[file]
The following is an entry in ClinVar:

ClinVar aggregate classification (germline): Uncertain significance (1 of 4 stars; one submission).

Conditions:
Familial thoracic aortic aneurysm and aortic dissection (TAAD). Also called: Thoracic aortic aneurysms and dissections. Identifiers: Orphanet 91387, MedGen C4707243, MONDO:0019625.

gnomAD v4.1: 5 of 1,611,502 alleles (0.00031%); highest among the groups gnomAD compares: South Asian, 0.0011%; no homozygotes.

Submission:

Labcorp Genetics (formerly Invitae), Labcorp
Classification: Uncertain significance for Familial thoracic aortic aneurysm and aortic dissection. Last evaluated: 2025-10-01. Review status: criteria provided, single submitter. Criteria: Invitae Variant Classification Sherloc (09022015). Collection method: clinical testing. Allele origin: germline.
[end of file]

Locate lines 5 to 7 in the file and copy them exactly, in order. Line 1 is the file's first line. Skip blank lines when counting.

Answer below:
gnomAD v4.1: 5 of 1,611,502 alleles (0.00031%); highest among the groups gnomAD compares: South Asian, 0.0011%; no homozygotes.

Submission:

Labcorp Genetics (formerly Invitae), Labcorp